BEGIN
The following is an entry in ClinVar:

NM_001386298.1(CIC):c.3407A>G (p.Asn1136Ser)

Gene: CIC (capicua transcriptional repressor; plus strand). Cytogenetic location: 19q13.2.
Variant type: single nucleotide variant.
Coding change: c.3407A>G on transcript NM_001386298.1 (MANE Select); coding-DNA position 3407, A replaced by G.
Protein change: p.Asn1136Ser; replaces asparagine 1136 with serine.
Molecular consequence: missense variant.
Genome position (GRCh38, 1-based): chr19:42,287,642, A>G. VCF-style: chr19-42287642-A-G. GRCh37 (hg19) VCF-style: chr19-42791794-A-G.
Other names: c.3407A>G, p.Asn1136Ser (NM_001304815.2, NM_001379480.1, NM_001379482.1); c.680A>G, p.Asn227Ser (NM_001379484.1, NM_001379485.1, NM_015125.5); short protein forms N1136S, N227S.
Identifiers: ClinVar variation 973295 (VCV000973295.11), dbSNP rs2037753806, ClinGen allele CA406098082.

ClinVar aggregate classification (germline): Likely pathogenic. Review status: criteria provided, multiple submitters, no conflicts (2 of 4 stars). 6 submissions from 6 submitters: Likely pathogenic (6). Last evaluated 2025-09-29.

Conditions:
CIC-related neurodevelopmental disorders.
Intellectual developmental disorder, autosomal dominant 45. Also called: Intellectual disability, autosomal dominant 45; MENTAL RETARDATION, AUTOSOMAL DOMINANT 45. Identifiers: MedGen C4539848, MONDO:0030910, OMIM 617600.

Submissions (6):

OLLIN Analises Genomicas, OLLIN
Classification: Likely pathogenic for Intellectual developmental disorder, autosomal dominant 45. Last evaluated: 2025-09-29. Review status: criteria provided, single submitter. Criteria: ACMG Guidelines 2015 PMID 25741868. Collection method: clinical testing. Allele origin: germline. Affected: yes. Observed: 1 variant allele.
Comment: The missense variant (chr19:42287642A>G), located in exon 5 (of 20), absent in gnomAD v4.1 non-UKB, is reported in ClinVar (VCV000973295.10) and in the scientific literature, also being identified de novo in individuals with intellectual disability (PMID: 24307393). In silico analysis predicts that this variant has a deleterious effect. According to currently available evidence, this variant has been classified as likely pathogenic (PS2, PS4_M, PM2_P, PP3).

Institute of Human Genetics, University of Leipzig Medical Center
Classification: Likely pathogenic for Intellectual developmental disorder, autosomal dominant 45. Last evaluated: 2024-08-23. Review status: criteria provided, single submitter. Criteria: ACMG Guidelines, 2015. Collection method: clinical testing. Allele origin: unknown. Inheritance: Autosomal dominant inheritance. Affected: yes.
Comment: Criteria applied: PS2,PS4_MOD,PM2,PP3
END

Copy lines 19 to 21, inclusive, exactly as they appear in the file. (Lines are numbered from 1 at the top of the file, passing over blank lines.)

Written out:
Institute of Human Genetics, University of Leipzig Medical Center
Classification: Likely pathogenic for Intellectual developmental disorder, autosomal dominant 45. Last evaluated: 2024-08-23. Review status: criteria provided, single submitter. Criteria: ACMG Guidelines, 2015. Collection method: clinical testing. Allele origin: unknown. Inheritance: Autosomal dominant inheritance. Affected: yes.
Comment: Criteria applied: PS2,PS4_MOD,PM2,PP3